One of the highlights of the operatic season was the Collegiate Chorale’s
concert performance of Verdi’s La Forza del Destino at Carnegie Hall on
Jan. 23, 2003. Opera buffs and industry types (including Metropolitan
Opera boss Joe Volpe, and reportedly Placido Domingo and Martina Arroyo)
were out in force to hear Italian tenor Salvatore Licitra, who famously
replaced Pavarotti in Tosca at the Metropolitan Opera last spring. Since
then he has been hyped as The Next Big Thing by his record company (Sony),
though his debut CD was a disappointment.
good news is that Licitra (photo left) is better live than on disc. He
has a very powerful, natural-sounding voice produced without much apparent
effort. His range is not immense and like Domingo his timbre is baritonal,
without the ringing top notes that Pavarotti had in his youth (and that
were standard in the great tenors of yore). There is a definite ceiling
to his voice. Instead of singing the highest notes, he just sings louder
and constricts his sound, a trick that “represents” the high note. This
trickery is standard today, since tenors are in short supply.
Aesthetically, Licitra’s voice is pleasant to hear and sounds natural,
with some velvet and a few rays of sunshine. Physically, he is of medium
height, stout, but not fat. He projects energy, virility and confidence.
No question he would be a valuable addition to any opera house, including
African-American baritone Mark Rucker was an audience favorite. His Don
Carlo was on the light side but tastefully sung.
The plump mezzo Marianne Cornetti brought a medium-weight, plush voice
and winning personality to the role of Preziosilla.
Veteran bass Simon Estes replaced Julian Konstantinov as Padre Guardiano.
Well into his 60s, Estes sounded good for his age though as a last minute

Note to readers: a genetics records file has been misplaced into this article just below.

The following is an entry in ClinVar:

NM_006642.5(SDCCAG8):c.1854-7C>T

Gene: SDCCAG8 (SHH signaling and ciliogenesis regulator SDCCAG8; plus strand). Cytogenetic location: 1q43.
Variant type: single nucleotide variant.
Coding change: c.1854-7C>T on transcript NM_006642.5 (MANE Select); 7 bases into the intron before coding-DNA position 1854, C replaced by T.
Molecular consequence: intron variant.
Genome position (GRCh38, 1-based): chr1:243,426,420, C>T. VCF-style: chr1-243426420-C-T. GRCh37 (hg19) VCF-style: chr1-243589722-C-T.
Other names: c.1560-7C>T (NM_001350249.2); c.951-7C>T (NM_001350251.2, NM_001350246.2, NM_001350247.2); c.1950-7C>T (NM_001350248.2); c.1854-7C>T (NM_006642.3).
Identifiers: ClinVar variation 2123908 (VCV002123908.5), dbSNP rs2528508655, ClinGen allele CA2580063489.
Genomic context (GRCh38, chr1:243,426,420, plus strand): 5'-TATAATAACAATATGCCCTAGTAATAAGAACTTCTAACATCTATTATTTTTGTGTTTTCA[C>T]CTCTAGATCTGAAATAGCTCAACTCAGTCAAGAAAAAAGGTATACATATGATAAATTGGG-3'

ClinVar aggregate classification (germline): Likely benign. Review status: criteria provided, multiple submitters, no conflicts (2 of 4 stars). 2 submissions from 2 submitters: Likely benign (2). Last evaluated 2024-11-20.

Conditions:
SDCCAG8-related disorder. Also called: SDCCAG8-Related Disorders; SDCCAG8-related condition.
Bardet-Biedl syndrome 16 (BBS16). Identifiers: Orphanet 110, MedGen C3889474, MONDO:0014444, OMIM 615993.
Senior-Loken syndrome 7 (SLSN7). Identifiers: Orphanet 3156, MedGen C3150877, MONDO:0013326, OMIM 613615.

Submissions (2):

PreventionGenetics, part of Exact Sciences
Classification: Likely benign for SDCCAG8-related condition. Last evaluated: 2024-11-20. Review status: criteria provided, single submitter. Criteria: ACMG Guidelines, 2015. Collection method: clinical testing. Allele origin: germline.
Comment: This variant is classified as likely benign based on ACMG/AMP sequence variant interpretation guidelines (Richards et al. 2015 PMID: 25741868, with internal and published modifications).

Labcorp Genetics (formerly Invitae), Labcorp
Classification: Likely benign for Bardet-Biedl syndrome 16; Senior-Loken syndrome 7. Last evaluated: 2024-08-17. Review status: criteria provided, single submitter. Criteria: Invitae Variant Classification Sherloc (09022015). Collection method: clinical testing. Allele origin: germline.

replacement he stuck close to his score and made a few mistakes.
Bass Paul Plishka's voice has begun to tremble in the last few years but
he is a consummate actor and has Friar Melitone’s comic moves down pat.
Maria Guleghina (photo left) is strikingly pretty, has an impressive technique,
and a remarkable dramatic instrument. But she sang Leonore with more force
than subtlety, as if inside Miss Calatrava there was a Lady MacBeth trying
to get out. One recalled with nostalgia Leontyne Price’s warm, sympathetic
tone and soft feminine pathos in this role.
The performance was almost uncut and ran for four hours. The Orchestra
of St. Lukes under Robert Bass gave a dramatic and nuanced reading of
the score though there were false notes from a cello and a clarinet. The
Collegiate Chorale sang with spirit and power.
Reviews were very positive. New York magazine called the show "a
small miracle." Newsday called it “incandescent” and lauded everyone
involved. The New York Times was generally positive, while noting vocal
limitations in Guleghina and Licitra. The Associated Press judged the
performance “a far more compelling Forza than the Met has been able to
muster in years.”
> Collegiate Chorale